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Linear Coefficient of expansion


The increase or expansion of the length of a solid due to heating is called  linear expansion. 

Let us consider a solid rod of length 5cm(l1) at temperature 10.C(θ1). Suppose the rod expands to 10cm(l2) when it is heated up to 20.C(θ2) . Then the change in length(∆l) is observed to be 5cm. It has been experimentally observed that this change in length is:

      1. Directly proportional to the original                 length. That is, if the original length               of the solid is more then the change               in length of the solid will also be                     more.


       2. Directly proportional to the change                  in temperature. That is, if the                          change in temperature that happens              due to heating is more then the                      change is length is also more.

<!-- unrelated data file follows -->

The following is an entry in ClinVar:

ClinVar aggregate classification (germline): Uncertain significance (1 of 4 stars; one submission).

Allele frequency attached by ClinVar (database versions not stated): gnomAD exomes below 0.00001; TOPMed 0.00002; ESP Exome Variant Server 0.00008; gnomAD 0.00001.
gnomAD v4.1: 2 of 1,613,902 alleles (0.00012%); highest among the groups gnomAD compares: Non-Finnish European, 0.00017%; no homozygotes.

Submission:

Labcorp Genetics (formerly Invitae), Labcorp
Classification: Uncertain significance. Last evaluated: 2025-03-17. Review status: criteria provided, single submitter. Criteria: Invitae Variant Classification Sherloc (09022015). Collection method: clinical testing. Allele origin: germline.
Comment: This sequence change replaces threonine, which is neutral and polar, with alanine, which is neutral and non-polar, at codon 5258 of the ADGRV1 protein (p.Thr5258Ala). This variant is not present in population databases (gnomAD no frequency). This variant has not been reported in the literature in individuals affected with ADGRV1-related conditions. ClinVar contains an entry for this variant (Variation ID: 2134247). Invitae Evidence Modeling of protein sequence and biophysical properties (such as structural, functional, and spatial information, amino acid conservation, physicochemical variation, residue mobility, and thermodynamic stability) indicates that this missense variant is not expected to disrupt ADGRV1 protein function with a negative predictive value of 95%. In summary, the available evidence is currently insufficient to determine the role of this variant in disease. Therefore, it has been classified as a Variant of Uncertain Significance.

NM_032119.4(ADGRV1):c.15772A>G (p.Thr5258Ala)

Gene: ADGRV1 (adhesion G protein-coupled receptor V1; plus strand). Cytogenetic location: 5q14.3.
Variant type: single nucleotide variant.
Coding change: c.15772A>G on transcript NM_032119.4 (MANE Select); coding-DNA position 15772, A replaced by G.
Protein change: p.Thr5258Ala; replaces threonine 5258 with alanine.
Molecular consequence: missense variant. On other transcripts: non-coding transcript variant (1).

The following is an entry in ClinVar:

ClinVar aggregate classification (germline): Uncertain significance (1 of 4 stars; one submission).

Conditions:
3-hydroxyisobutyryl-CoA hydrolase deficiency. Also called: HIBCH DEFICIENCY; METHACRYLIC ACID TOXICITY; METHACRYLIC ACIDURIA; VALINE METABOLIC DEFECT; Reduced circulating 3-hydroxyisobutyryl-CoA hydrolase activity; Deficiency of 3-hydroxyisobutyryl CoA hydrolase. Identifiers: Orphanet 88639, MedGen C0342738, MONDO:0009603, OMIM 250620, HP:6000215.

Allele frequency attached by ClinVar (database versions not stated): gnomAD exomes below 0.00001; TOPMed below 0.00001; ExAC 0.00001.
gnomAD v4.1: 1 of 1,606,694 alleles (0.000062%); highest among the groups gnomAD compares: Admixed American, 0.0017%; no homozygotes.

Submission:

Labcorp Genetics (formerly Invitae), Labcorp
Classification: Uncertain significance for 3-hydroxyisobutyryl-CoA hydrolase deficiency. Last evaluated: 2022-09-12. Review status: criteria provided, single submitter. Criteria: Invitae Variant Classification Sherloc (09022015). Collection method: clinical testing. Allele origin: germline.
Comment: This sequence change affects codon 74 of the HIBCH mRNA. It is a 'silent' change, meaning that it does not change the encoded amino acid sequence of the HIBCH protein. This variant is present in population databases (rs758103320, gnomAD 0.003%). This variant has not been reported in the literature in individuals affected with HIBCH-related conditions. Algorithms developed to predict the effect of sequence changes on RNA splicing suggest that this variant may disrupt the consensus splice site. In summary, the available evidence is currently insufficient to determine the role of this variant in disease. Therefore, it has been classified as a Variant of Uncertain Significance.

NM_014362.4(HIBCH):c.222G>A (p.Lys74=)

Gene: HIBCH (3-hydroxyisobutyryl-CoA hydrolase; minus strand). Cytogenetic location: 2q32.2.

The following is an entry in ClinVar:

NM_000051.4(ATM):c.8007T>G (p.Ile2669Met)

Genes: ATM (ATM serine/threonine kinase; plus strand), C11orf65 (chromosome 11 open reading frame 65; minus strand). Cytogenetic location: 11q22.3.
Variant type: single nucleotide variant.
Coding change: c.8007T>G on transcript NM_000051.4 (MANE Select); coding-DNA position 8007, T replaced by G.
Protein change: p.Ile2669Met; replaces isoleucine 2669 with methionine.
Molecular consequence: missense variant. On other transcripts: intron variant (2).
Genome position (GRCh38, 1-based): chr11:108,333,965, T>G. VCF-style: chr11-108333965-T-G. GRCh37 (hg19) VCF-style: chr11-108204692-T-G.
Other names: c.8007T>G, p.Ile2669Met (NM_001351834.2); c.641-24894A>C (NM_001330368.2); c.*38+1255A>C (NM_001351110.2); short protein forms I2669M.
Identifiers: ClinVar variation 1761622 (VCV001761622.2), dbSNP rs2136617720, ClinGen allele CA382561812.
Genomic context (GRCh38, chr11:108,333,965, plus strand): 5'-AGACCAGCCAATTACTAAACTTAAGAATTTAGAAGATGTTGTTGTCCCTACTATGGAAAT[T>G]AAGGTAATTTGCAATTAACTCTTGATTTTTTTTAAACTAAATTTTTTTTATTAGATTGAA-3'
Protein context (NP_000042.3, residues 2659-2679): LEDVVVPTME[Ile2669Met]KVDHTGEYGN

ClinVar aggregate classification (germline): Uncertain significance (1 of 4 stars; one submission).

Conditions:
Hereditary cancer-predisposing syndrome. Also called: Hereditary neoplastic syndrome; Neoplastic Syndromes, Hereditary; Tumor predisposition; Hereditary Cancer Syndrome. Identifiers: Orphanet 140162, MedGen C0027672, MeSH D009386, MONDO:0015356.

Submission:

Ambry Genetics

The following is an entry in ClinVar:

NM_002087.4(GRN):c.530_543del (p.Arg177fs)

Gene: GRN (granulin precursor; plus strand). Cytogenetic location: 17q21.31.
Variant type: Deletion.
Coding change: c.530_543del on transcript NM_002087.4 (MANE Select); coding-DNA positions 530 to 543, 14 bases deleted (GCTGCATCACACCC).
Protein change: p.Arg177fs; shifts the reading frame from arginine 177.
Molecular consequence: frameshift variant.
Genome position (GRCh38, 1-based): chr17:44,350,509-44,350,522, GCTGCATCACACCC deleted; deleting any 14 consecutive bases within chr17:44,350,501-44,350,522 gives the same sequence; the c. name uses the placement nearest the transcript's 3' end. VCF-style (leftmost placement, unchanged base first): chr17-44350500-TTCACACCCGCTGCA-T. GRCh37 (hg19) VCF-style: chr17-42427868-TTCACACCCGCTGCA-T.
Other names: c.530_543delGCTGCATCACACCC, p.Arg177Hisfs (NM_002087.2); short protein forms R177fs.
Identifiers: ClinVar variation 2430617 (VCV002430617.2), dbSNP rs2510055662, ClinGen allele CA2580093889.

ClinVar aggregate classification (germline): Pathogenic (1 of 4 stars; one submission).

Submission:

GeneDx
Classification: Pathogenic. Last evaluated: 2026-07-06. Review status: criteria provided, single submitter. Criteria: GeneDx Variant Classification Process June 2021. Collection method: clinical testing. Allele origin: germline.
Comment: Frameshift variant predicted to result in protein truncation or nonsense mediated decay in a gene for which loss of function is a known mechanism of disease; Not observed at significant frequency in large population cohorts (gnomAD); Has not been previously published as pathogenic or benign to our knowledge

∆l∝(θ21) ...........(2)

Now, combining equation (1) and (2), we get,

     ∆l  ∝  l121)

or, ∆l = α l121).........(3)

where α is a proportionality constant known as coefficient of linear expansion or linear expansivity.

Linear Expansivity(α):

Linear expansivity is literally the coefficient of linear expansion. Its value depends upon the nature of material. It can be also said that α is same for all solids made up of same material.

Using equation (3)

∆l = l1(θ21

or, α = ∆l / l121)

For l1=1 m and (θ21)=1.C or 1.K ,


Thus, linear expansivity of the material of a rod is defined as the change in length per unit original length per unit change in temperature.

The SI unit of α is .C-1 or .K-1

Now, we know.                                                       ∆l = αl121)

or, l2-l1= αl121) [since, ∆l is change in                                        length which is l2-l1]

or, l2= l1 + αl121)

or, l2 = l1 [1 + α(θ21)] (taking common)

This equation is the required equation to find the length of solid after expansion.